Get connected

Cancer is a scary word. Cholangiocarcinoma is an even scarier word. What makes it better is finding other people affected by Cholangiocarcinoma. It’s no easy feat, I know. It’s a small community with only 2-3,00 people diagnosed each year in the United States.

The more people you connect with the better you feel. At least for me that’s how it is. You can start through The Cholangiocarcinoma Foundation message boards.

Last October, about two months after my resection I heard about Immerman Angels. Through them I was connected to my mentor, who has turned out to be a very dear and close friend.  Fast forward two months later to December when I participated in The Cholangiocarcinoma Foundation Giving Tuesday contest. I entered my photo in the Unselfie contest (and won by the way) and two people similar in age reached out to me via Facebook. Through the power of Facebook and messenger I was able to create a group message for the four us. We connected instantly and talked daily for months. We shared stories about our life before, during and after this dreaded cancer. We continue to talk almost daily a year later.

This cancer is awful but it has connected me to so many amazing people. I had made so many friends because of this. I’ve met and connected with people I normally wouldn’t have. I’ve talked to people from all over the United States, Canada, the UK, Australia, New Zealand, Kenya and Spain to name a few places. I wish it was under different circumstances but the amount of support we give each other is incredible.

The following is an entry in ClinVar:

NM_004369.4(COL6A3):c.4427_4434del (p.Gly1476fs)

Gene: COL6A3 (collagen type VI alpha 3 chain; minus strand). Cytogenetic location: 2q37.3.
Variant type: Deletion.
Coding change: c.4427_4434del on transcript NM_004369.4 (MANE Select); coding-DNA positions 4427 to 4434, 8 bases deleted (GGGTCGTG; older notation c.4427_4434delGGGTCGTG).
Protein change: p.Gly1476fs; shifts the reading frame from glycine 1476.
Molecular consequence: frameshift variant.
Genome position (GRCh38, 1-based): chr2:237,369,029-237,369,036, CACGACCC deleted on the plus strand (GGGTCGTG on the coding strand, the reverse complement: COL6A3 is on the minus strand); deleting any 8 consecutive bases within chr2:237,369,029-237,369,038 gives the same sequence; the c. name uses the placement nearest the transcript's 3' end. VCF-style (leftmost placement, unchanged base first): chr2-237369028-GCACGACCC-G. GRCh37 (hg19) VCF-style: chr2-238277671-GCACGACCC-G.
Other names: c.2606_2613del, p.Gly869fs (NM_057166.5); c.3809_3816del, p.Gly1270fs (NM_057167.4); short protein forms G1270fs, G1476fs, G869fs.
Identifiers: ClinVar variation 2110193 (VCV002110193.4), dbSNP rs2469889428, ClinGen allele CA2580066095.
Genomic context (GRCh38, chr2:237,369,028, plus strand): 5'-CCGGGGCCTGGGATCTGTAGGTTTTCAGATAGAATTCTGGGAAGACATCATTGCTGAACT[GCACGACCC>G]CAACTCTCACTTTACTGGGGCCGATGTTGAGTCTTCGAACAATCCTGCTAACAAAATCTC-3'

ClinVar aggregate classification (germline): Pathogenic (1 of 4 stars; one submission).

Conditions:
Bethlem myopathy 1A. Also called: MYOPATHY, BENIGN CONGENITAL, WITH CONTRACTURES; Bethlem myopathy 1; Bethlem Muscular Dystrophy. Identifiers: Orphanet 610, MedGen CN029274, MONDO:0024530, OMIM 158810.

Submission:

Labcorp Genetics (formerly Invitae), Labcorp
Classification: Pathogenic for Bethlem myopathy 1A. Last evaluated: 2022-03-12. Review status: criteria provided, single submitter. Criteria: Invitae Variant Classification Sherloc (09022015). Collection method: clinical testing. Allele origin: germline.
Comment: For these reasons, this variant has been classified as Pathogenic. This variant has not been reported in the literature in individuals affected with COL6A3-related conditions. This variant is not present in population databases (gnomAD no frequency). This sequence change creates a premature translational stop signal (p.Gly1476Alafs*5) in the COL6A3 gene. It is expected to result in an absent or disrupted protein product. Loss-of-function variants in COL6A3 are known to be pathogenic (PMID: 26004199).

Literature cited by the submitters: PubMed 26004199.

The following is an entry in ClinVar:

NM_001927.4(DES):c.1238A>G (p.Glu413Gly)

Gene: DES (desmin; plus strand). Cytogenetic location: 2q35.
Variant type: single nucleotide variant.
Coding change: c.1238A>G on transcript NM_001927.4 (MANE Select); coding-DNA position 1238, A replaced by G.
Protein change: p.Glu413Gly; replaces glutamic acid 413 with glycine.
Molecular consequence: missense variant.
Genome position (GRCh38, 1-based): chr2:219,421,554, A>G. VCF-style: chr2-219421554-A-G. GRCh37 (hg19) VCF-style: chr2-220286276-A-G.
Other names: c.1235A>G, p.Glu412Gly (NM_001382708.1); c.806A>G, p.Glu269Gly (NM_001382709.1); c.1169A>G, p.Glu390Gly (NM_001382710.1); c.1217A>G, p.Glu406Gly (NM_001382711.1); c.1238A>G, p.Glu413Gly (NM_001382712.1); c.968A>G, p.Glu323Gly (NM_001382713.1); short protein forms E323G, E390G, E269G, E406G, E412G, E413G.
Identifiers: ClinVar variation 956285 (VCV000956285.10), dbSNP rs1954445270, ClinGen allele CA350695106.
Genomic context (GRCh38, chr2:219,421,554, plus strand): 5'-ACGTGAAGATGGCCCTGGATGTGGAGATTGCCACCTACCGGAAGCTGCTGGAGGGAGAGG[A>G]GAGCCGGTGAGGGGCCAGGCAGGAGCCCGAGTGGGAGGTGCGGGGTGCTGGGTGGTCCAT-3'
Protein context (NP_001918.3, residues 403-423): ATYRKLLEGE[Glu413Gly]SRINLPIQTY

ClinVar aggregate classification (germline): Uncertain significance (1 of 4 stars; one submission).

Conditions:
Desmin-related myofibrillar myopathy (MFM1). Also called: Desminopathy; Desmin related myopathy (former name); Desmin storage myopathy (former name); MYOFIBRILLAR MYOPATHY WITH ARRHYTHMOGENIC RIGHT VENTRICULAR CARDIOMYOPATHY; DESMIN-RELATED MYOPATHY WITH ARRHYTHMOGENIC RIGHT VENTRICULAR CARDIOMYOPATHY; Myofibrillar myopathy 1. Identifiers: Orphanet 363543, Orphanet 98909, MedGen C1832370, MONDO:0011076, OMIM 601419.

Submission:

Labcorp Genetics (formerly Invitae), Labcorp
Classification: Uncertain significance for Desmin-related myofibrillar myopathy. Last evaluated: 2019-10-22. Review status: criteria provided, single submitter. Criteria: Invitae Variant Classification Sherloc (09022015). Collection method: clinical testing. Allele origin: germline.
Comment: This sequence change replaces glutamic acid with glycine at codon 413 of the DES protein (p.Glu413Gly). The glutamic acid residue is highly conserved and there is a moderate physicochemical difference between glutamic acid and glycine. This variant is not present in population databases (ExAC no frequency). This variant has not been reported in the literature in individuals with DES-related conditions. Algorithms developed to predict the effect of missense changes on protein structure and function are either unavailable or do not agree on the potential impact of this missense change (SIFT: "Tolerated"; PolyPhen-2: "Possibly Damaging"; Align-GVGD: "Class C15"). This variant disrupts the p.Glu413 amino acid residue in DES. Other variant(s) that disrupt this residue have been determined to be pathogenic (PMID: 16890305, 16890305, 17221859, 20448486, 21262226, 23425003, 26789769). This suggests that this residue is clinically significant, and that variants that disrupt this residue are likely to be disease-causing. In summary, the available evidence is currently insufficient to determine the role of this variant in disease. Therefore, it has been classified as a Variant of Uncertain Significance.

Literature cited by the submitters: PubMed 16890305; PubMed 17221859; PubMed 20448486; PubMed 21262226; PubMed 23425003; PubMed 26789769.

If you’ve been newly diagnosed I would highly recommend you connect with others, not just with Cholangiocarcinoma but others with cancer. There’s something calming about hearing someone say, “I know exactly how you feel” and knowing they truly do.

Here are a few websites that I have found helpful besides the obvious (www.cholangiocarcinoma.org):

www.stupidcancer.org

“Stupid Cancer has become the largest US-based charity that comprehensively addresses young adult cancer through advocacy, research, support, outreach, awareness, mobile health and social media.”

www.whatnext.com

“Developed in part with the American Cancer Society, WhatNext uses patent pending matching algorithms to connect people to highly relevant peers, firsthand experiences and American Cancer Society resources. Additionally, WhatNext gives people a way to share experiences with their illnesses using an easy to use timeline format. As a result, when people share their experiences they are catalogued and easy to find by others.”

www.ihadcancer.com

“I Had Cancer is a cancer support community that empowers people to take control of life before, during and after cancer. Members can search by type of cancer, age, gender, location, year of diagnosis and type of user so that they can easily find others who have experienced their specific situation.”

 

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